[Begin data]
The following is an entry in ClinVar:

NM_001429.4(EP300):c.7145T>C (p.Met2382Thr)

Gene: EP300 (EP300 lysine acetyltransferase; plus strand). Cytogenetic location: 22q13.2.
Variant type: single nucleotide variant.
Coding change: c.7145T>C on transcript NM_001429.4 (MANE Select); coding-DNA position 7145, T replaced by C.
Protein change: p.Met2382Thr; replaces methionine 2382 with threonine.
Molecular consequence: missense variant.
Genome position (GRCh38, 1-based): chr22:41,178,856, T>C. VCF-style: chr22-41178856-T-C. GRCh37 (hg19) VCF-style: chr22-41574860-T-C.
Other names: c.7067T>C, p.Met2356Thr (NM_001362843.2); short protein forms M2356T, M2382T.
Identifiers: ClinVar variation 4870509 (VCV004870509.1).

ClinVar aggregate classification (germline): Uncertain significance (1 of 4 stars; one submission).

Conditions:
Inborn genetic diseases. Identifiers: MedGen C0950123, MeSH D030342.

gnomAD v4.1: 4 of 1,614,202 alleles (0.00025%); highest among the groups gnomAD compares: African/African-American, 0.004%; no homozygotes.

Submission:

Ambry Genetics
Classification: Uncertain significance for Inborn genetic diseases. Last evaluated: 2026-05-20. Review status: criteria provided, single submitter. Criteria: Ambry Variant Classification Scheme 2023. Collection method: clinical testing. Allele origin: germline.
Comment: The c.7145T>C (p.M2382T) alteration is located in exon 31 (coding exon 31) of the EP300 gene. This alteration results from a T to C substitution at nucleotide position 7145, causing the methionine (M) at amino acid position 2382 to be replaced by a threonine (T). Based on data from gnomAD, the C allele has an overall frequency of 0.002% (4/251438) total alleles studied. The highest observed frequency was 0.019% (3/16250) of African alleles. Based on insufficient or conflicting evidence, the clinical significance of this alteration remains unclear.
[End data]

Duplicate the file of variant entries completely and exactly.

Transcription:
The following is an entry in ClinVar:

NM_001429.4(EP300):c.7145T>C (p.Met2382Thr)

Gene: EP300 (EP300 lysine acetyltransferase; plus strand). Cytogenetic location: 22q13.2.
Variant type: single nucleotide variant.
Coding change: c.7145T>C on transcript NM_001429.4 (MANE Select); coding-DNA position 7145, T replaced by C.
Protein change: p.Met2382Thr; replaces methionine 2382 with threonine.
Molecular consequence: missense variant.
Genome position (GRCh38, 1-based): chr22:41,178,856, T>C. VCF-style: chr22-41178856-T-C. GRCh37 (hg19) VCF-style: chr22-41574860-T-C.
Other names: c.7067T>C, p.Met2356Thr (NM_001362843.2); short protein forms M2356T, M2382T.
Identifiers: ClinVar variation 4870509 (VCV004870509.1).

ClinVar aggregate classification (germline): Uncertain significance (1 of 4 stars; one submission).

Conditions:
Inborn genetic diseases. Identifiers: MedGen C0950123, MeSH D030342.

gnomAD v4.1: 4 of 1,614,202 alleles (0.00025%); highest among the groups gnomAD compares: African/African-American, 0.004%; no homozygotes.

Submission:

Ambry Genetics
Classification: Uncertain significance for Inborn genetic diseases. Last evaluated: 2026-05-20. Review status: criteria provided, single submitter. Criteria: Ambry Variant Classification Scheme 2023. Collection method: clinical testing. Allele origin: germline.
Comment: The c.7145T>C (p.M2382T) alteration is located in exon 31 (coding exon 31) of the EP300 gene. This alteration results from a T to C substitution at nucleotide position 7145, causing the methionine (M) at amino acid position 2382 to be replaced by a threonine (T). Based on data from gnomAD, the C allele has an overall frequency of 0.002% (4/251438) total alleles studied. The highest observed frequency was 0.019% (3/16250) of African alleles. Based on insufficient or conflicting evidence, the clinical significance of this alteration remains unclear.